The combination of tomatoes and chili is obvious, like steak and potatoes.
Making a truly great tomato sauce with heat, however, is not so easily done.
Luckily, most canned Italian plum tomatoes are sweet enough to support a good deal of spice.
Balancing the sugar with a degree of punch, however, is a bit trickier. Most diavolo sauces simply call for garlic and red pepper flake for heat.
This version, adapted from Radici Restaurant in Portsmouth, New Hampshire, broadens the spectrum of spice without overpowering one’s palate. Traditionally served with seafood, diavolo works well with chicken and beef, though it is also wonderful served simply with pasta, or even over a slice of grilled bread and a poached egg, also known as “eggs in purgatory.”
yields roughly 2 quarts
- Two 35 ounce cans of whole, peeled Italian plum tomatoes
- 1 large yellow onion, finely diced
- 2 cloves of garlic, minced
- Â½ teaspoon cumin
- Â½ teaspoon white pepper
- Â½ teaspoon ground pink peppercorns
- 1 teaspoon paprika
- Â½ teaspoon red pepper flakes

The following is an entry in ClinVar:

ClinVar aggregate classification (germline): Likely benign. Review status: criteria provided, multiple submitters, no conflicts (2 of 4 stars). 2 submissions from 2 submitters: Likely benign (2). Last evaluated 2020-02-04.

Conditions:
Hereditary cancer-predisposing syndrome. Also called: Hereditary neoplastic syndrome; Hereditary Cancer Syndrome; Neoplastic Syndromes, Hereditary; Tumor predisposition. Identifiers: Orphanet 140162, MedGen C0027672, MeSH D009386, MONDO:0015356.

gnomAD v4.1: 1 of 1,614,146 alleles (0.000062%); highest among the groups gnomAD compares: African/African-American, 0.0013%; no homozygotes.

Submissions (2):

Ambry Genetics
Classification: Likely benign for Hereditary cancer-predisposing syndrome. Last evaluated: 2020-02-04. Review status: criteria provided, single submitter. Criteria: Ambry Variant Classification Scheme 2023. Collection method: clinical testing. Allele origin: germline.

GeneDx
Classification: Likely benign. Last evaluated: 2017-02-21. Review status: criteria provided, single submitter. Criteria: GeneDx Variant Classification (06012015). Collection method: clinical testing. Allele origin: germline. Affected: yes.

- pinch of cayenne pepper
- 1 cup white wine
- Â¼ cup chopped parsley
- Â¼ cup chopped basil
- About Â¼ cup extra virgin olive oil
- Salt and pepper, to taste
In a blender or food processor, puree one can of the tomatoes until smooth. Heat a heavy-bottomed saucepan over medium-high heat. Saute the onion in olive oil until soft and translucent, about 3 minutes. Add the chopped garlic and all the spices and cook for about 2 minutes, until fragrant. A
dd the pureed tomatoes, white wine and the other can of tomatoes, crushing them by hand as you add them. They should provide the sauce with a little texture. Add the basil and parsley, and cook for 30-45 minutes, until the sauce thickens slightly. Adjust the seasoning with salt and pepper, if necessary.